By Maria Cid Medina

SAN MATEO (KPIX) — Just a few weeks ago many Americans imagined ringing in the new year with friends and family, maybe even gathering in public.

But the highly-transmissible omicron variant caused COVID-19 cases to surge worldwide and spoiled New Year’s Eve for millions, forcing them to scale back or cancel their plans.

“I had some plans to get together with some friends,” said Olivia Subijano. “We changed our plans, said, ‘You know we’re staying home, let’s just get together as a family, no friends.’ We don’t want to take the chances.”

Lucia Ngyuen said she made plans to go out to a bar or club in San Francisco as she does every year. But, when the omicron variant began shutting down businesses including restaurants, Nguyen and a small group of friends decided to stay in instead.

“2021 was going great, it was looking good,” Nguyen said. “This year everyone got tested a couple days in advance. Everyone’s vaccinated and we’re just going to all get together at a friend’s house.”

Restaurants in downtown San Mateo were busy pushing out to-go orders Friday night — an indication that people were choosing to stay close to home this New Year’s Eve.

Angela Quach will be with family to ring in the new year. She said they get tested weekly.

“So we feel fairly safe with the little pod that we’ve kind of expanded this year,” Quach said.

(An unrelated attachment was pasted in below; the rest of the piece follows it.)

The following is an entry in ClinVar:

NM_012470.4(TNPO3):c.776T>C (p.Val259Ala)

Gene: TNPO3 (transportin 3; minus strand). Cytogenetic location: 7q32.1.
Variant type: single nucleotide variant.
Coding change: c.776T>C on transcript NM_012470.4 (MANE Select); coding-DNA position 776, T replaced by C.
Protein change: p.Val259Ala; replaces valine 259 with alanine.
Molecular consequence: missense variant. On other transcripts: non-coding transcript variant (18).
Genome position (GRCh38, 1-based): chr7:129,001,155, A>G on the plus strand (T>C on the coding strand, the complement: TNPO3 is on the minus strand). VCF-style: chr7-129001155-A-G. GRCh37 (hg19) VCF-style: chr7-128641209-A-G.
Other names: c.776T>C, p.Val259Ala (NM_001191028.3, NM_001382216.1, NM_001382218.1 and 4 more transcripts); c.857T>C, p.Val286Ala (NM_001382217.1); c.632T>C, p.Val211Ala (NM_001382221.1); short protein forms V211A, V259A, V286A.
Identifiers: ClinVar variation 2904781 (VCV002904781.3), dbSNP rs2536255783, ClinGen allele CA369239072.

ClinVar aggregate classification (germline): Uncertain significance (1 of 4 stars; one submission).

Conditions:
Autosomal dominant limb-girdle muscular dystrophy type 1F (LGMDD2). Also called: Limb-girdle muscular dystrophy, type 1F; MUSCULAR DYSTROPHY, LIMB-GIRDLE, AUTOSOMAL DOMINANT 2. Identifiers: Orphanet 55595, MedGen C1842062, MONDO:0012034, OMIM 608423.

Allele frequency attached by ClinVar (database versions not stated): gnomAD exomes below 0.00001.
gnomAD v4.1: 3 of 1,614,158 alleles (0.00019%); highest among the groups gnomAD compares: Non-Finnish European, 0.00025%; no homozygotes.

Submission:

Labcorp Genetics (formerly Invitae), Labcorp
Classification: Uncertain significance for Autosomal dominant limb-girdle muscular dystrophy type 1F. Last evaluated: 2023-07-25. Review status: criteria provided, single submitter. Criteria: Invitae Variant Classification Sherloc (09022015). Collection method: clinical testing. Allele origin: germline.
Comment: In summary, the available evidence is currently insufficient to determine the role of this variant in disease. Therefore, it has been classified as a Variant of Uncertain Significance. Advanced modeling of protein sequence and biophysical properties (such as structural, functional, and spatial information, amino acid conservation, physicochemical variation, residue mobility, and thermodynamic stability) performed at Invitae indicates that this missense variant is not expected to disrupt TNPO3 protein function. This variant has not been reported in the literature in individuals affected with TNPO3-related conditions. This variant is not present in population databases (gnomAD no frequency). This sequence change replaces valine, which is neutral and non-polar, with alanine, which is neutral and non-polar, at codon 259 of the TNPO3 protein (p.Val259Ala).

But not everyone is buckling down. This year, compared to last New Year’s Day, millions of Californians are vaccinated and boosted.

In Palo Alto, the owners of The Patio opened the dance floor and turned on the music at 10 p.m. for New Year’s Eve revelers who felt safe enough to gather in public.

“I am positive about it that things are going to get better in the coming year,” said Subijano. “Things are going to get better.”

When asked what she hopes for 2022, Quach said that she hopes “everyone’s well and that we kick this thing in the butt.”

“Goodbye to COVID!” Nguyen replied to the same question.

Meanwhile, testing for COVID-19 is also surging across the state as many get tested before and after gathering during the holidays. Public health departments expect to continue to see long lines at test sites after the New Year weekend as thousands of students return to the classroom next week.